Wednesday, May 14th, at 6 PM, Red Cup Café, 115 Broadway, Chesterton, IN
“Yes I'm a Damsel. Yes I'm In Distress. I can handle this.":  Avoiding generic female characters in genre fiction

Facilitator:  Kayla Greenwell
Although there are a few great female genre fiction writers, like Margaret Atwood and Ursula LeGuin, fantasy and science fiction writing is still a "man's world." As a result, many female characters in these genres are static at best.  In this workshop we will be discussing how to avoid weak, stereotypical female characters in genre fiction writing.  We will discuss archetypes and character building within a genre fiction frame.

All discussion sessions are open to the public.

Wednesday, March 5, 2014

Women in the Multiverse! Comic Books and Gender Representation

Kayla Greenwell
Happy women's history month, all! I knew when I sat down to write this blog that I wanted to write something substantial about women, but I was perplexed.  I wanted to avoid being political, but I also didn't just want to give a  big history or literature lesson.  I wanted to show how far women have come in a way that people don't usually think about, and then suddenly it came to me: comics.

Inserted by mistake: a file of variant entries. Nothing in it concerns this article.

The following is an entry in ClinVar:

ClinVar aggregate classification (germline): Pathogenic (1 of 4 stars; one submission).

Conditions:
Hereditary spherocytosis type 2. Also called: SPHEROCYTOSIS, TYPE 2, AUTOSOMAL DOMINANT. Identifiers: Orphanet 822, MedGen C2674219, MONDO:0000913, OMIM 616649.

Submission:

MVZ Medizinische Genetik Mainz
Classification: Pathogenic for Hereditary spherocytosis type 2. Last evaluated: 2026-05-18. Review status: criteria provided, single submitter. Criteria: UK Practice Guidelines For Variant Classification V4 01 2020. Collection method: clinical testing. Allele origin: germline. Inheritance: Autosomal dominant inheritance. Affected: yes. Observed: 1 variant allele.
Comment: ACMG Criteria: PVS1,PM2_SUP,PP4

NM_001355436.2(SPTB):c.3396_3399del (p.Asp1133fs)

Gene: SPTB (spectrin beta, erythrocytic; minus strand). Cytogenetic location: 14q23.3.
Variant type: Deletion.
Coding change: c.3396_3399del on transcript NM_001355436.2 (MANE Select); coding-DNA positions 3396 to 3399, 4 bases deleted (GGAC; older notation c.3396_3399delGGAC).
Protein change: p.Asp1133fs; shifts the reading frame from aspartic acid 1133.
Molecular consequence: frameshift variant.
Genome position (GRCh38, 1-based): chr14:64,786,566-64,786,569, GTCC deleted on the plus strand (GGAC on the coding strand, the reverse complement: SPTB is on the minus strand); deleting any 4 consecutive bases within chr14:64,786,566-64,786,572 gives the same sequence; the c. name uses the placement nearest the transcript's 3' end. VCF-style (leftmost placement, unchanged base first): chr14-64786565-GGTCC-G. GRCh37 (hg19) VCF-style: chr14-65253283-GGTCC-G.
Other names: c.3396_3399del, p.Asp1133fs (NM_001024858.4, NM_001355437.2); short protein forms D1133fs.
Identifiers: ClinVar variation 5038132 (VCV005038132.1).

Comic books may seem like the last place to find diverse, non-stigmatized writing about women, but when looked at closely, female super heroes are some of the most diverse, well-written characters.  Super Dames have been dominating popular culture since the 60's, but there is a stigma that genre fiction and comics are somehow less than their counterparts of "real" literary fiction—that genre fiction is just a means of escape. Really though, genre isn't just escapism. A lot of the time the worlds we read about in genre fiction are much worse than our own, but it does give us something invaluable. These writings give us the tools we need to escape similar situations in our real lives.  They deal with real issues, even if those issues are veiled through tropes and literary devices.  This is true for women and gender as well.